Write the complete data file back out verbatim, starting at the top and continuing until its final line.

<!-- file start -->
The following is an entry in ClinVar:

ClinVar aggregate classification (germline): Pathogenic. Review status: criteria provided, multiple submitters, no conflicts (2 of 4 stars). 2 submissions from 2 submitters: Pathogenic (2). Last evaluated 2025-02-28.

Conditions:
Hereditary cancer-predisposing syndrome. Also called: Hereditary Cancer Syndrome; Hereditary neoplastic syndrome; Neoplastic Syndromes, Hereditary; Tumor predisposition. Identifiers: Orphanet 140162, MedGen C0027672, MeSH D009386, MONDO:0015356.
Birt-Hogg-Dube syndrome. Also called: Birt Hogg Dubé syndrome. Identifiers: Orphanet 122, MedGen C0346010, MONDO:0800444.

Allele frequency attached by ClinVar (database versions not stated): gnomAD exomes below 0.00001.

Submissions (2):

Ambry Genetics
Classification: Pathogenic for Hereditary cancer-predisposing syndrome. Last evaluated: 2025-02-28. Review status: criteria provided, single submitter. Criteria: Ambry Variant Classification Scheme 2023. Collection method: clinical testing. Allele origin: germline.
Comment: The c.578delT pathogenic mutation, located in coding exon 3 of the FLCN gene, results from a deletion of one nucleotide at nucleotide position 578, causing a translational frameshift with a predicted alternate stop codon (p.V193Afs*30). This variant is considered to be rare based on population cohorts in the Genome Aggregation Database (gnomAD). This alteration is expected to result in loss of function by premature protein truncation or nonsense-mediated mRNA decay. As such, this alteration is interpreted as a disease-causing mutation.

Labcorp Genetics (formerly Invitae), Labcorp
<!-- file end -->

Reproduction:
The following is an entry in ClinVar:

ClinVar aggregate classification (germline): Pathogenic. Review status: criteria provided, multiple submitters, no conflicts (2 of 4 stars). 2 submissions from 2 submitters: Pathogenic (2). Last evaluated 2025-02-28.

Conditions:
Hereditary cancer-predisposing syndrome. Also called: Hereditary Cancer Syndrome; Hereditary neoplastic syndrome; Neoplastic Syndromes, Hereditary; Tumor predisposition. Identifiers: Orphanet 140162, MedGen C0027672, MeSH D009386, MONDO:0015356.
Birt-Hogg-Dube syndrome. Also called: Birt Hogg Dubé syndrome. Identifiers: Orphanet 122, MedGen C0346010, MONDO:0800444.

Allele frequency attached by ClinVar (database versions not stated): gnomAD exomes below 0.00001.

Submissions (2):

Ambry Genetics
Classification: Pathogenic for Hereditary cancer-predisposing syndrome. Last evaluated: 2025-02-28. Review status: criteria provided, single submitter. Criteria: Ambry Variant Classification Scheme 2023. Collection method: clinical testing. Allele origin: germline.
Comment: The c.578delT pathogenic mutation, located in coding exon 3 of the FLCN gene, results from a deletion of one nucleotide at nucleotide position 578, causing a translational frameshift with a predicted alternate stop codon (p.V193Afs*30). This variant is considered to be rare based on population cohorts in the Genome Aggregation Database (gnomAD). This alteration is expected to result in loss of function by premature protein truncation or nonsense-mediated mRNA decay. As such, this alteration is interpreted as a disease-causing mutation.

Labcorp Genetics (formerly Invitae), Labcorp